By April Avison
About 100,000 dogs and cats are put to sleep in metro Atlanta shelters each year, but Dr. Amy Orlin hopes to change that statistic.
At the request of the Henry County Humane Society, Orlin brought her "Spaymobile" to McDonough this week, where she parked outside Sam's Club on Jonesboro Road and offered spay and neuter procedures for local animals.
"We are in existence with the mission to decrease the pet overpopulation in the metro Atlanta area," Orlin said. "We've had an excellent response. We try to book about 30 animals each day."
Project CatSnip will be making monthly trips to Henry County, where Orlin performs the surgery at discounted prices. It costs $50 for a female cat, $30 for a male cat, and the price is $10 more for dogs. The animals are also given intra-operative pain relief, rabies vaccine and feline distemper vaccine.
"We don't want to take business away from veterinarians," Orlin said. "We're looking for people who can't afford this surgery or people who will bring in a cat they don't own. We're really trying hard not to step on the toes of the vets. In fact, if we find a problem during the physical, we refer the pet owner to a local vet."
Orlin studied veterinary medicine at Emory University and the University of Georgia College of Veterinary Medicine. She has performed more than 4,000 successful spay/neuter surgeries.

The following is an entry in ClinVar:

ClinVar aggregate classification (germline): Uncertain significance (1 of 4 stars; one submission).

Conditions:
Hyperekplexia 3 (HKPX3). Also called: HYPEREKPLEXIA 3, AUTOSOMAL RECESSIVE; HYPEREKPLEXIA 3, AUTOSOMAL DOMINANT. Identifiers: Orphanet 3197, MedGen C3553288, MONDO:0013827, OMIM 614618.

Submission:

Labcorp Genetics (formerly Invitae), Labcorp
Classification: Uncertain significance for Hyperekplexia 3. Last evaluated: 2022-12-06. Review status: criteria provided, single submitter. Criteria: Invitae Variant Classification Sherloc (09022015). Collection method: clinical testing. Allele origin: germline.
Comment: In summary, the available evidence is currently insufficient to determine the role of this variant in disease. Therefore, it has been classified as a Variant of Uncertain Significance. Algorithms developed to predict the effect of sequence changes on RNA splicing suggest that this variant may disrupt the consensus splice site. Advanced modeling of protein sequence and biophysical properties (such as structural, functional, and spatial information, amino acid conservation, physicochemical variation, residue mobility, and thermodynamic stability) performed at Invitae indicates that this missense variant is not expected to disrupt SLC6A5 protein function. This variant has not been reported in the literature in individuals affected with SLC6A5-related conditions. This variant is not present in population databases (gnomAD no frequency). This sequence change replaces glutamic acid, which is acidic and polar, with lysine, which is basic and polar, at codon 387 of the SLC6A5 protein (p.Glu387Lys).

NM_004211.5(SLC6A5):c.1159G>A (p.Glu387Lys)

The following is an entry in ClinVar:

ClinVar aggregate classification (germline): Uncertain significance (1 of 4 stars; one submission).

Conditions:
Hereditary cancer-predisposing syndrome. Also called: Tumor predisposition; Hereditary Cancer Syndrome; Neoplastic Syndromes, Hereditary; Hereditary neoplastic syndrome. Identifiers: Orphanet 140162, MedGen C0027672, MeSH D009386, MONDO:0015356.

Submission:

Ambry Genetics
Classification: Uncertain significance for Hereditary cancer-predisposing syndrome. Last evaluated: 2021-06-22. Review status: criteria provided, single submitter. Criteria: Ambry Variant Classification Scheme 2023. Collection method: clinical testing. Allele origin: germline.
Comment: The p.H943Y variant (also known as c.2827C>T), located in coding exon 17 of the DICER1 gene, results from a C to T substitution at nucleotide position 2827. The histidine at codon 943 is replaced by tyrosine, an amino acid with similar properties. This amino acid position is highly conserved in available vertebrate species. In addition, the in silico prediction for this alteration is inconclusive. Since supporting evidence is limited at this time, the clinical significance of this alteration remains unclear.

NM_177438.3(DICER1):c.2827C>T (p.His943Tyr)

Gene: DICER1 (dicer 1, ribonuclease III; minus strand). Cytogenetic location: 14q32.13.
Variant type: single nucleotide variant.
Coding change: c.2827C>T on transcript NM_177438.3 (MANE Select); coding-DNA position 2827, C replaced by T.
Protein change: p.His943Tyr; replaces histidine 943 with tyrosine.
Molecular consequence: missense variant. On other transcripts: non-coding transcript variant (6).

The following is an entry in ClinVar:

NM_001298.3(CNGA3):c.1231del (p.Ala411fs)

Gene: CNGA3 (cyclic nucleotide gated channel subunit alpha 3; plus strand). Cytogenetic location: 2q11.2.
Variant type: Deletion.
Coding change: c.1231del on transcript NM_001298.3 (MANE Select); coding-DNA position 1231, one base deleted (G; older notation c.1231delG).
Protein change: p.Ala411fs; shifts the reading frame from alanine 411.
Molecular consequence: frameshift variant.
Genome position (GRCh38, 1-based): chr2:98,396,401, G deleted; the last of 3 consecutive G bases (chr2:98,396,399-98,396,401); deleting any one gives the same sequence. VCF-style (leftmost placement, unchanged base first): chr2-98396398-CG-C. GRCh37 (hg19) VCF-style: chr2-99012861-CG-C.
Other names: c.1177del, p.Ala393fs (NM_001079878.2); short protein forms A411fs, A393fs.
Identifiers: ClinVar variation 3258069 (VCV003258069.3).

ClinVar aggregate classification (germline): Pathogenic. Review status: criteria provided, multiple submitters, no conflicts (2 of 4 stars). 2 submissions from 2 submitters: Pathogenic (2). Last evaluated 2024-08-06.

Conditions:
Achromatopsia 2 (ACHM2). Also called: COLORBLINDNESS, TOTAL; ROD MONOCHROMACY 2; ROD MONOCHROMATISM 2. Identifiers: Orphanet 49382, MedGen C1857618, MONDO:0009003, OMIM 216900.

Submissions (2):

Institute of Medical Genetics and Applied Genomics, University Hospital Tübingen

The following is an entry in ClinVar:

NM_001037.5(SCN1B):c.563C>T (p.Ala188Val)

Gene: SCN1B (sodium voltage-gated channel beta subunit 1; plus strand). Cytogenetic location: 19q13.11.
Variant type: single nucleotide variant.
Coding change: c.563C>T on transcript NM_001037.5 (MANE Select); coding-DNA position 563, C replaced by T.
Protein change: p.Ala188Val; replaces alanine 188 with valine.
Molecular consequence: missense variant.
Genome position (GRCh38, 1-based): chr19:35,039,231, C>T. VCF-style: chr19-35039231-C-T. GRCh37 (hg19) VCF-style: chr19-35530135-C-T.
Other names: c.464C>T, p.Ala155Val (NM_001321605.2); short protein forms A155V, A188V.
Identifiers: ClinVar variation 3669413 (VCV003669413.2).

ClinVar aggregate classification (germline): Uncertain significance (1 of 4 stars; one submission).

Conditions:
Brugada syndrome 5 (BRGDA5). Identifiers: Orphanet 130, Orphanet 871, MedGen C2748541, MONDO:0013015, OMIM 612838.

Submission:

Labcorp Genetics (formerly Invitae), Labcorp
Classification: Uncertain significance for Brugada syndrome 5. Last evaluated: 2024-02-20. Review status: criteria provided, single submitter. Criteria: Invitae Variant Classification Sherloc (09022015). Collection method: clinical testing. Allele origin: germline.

She co-founded Project CatSnip with Bob Christiansen, and it launched in December 2002. Pet owners are asked to drop off their animals around 7:30 a.m., and the pets stay with Orlin until about 5 p.m. All pets are given a physical exam prior to the surgery.
"They all get a few hours to recover before they go home," Orlin said. "We try to pay a lot of attention to detail and give them a lot of individual attention and quality care. A lot of our clients are repeat customers."
Veterinary technician Sarah Morgan travels with Orlin and assists with the procedures. Morgan said they offer and recommend pediatric spay/neuter procedures, which are offered for cats as young as eight weeks with a weight requirement of at least two pounds.
"It's much easier that way," Morgan said.
Orlin said the pediatric procedures are less painful for the animals because the incisions are small, and the healing process is simplified.
"It's relatively new but it's now an accepted practice," Orlin said. "There are not a lot of vets doing it."
Kittens can begin to reproduce at five months old and can deliver two to three litters of seven kittens per litter, per year, Orlin said.
Project CatSnip will be in Morrow on July 2, in Fayetteville on July 16 and in McDonough on July 23. To make a reservation, visit www.projectcatsnip.com or call (770) 448-6806.